Other Information Sources Are Unreliable

Aside from real estate agents, there isn’t much information available to a borrower on individual loan officers or mortgage brokers. Recommendations from family and friends are not reliable, because they are usually based on one lending experience, which may or may not have been properly interpreted. For example, when the market rate increases before a loan can be locked, borrowers are often irate at having to pay the higher rate, even though the new rate carries the same markup for the lender as the lower rate. But when the market rate declines and the lender locks the original rate, most borrowers are contented because they received what they asked for, though in fact they were cheated by the lender.

Borrowers who make selections based on their common ethnicity with the loan officer or broker are advertising that they are easy marks, and will often be treated accordingly.

It would be good to have a national roster containing information about every loan officer and broker. A small step in this direction was taken recently by Upfront Mortgage Brokers Association (UMBA), the non-profit parent of Upfront Mortgage Brokers (UMBs). I worked with UMBA in designing an information page for each UMB which discloses the broker’s practice toward fees, locking procedures, contract with the borrower, and other important information. See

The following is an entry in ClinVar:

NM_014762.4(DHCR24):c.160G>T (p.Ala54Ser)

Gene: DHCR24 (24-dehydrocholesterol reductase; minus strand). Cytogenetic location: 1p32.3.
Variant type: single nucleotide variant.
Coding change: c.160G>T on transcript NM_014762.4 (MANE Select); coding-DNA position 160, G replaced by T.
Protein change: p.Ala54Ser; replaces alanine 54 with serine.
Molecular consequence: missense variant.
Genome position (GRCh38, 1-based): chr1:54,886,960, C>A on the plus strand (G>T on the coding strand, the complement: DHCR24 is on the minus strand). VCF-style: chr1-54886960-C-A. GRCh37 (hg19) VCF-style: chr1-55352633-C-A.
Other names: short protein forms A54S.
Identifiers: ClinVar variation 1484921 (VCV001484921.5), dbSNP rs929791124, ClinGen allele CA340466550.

Do Large Name Lenders Provide Better Service?

In the absence of information about individual loan officers and brokers, a question arises regarding the various types of loan providers. For example, does a borrower stand a better chance of getting good service from large name lenders such as Countrywide, Wells Fargo, Chase, etc., than from smaller internet lenders, such as the Upfront Mortgage Lenders?

"I am choosing between a loan from an internet lender and one from a well-known bank. The loan officer at the bank made the following claims regarding on-line lenders: First, their loan officers are not commissioned, and therefore their service is generally poor. Second, internet lenders sell all their loans, so borrowers don’t know what lender will service their loans. Third, internet lenders don’t stand by their rate locks.."

Lets take the issues one at a time.

Do the Compensation Systems Used by Major Lenders Result in Better Service?

The large lenders operate through all channels, but the major channel to which my comments are directed are is the commissioned loan officer (LO). LOs are compensated largely or entirely by commission, and successful ones make a lot of money. They are highly paid because they bring in the borrowers. LOs constitute the marketing muscle of the major retail lenders.

In contrast, LOs working for lenders who find their customers on the internet, such a AimLoan and Amerisave, don’t bring borrowers to the firm. The firm finds its potential borrowers on the internet and brings them to the LOs for counseling and gentle persuasion. These LOs may be salaried or commissioned, but commission rates are much smaller than those enjoyed by LOs of the large name lenders.